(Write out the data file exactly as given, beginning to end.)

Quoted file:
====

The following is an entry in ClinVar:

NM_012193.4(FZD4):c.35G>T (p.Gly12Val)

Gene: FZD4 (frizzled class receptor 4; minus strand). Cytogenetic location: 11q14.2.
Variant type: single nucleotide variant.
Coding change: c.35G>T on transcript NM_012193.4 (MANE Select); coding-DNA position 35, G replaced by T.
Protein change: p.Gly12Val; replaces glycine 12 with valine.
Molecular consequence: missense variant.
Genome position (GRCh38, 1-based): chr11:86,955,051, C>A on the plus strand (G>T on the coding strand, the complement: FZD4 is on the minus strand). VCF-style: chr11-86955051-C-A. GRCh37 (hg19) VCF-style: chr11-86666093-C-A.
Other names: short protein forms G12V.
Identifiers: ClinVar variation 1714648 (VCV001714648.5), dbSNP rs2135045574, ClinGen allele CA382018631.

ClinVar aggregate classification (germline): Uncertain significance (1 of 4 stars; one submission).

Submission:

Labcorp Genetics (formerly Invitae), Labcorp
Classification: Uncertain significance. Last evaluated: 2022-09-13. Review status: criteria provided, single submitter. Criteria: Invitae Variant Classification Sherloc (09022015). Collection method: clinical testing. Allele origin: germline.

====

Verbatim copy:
The following is an entry in ClinVar:

NM_012193.4(FZD4):c.35G>T (p.Gly12Val)

Gene: FZD4 (frizzled class receptor 4; minus strand). Cytogenetic location: 11q14.2.
Variant type: single nucleotide variant.
Coding change: c.35G>T on transcript NM_012193.4 (MANE Select); coding-DNA position 35, G replaced by T.
Protein change: p.Gly12Val; replaces glycine 12 with valine.
Molecular consequence: missense variant.
Genome position (GRCh38, 1-based): chr11:86,955,051, C>A on the plus strand (G>T on the coding strand, the complement: FZD4 is on the minus strand). VCF-style: chr11-86955051-C-A. GRCh37 (hg19) VCF-style: chr11-86666093-C-A.
Other names: short protein forms G12V.
Identifiers: ClinVar variation 1714648 (VCV001714648.5), dbSNP rs2135045574, ClinGen allele CA382018631.

ClinVar aggregate classification (germline): Uncertain significance (1 of 4 stars; one submission).

Submission:

Labcorp Genetics (formerly Invitae), Labcorp
Classification: Uncertain significance. Last evaluated: 2022-09-13. Review status: criteria provided, single submitter. Criteria: Invitae Variant Classification Sherloc (09022015). Collection method: clinical testing. Allele origin: germline.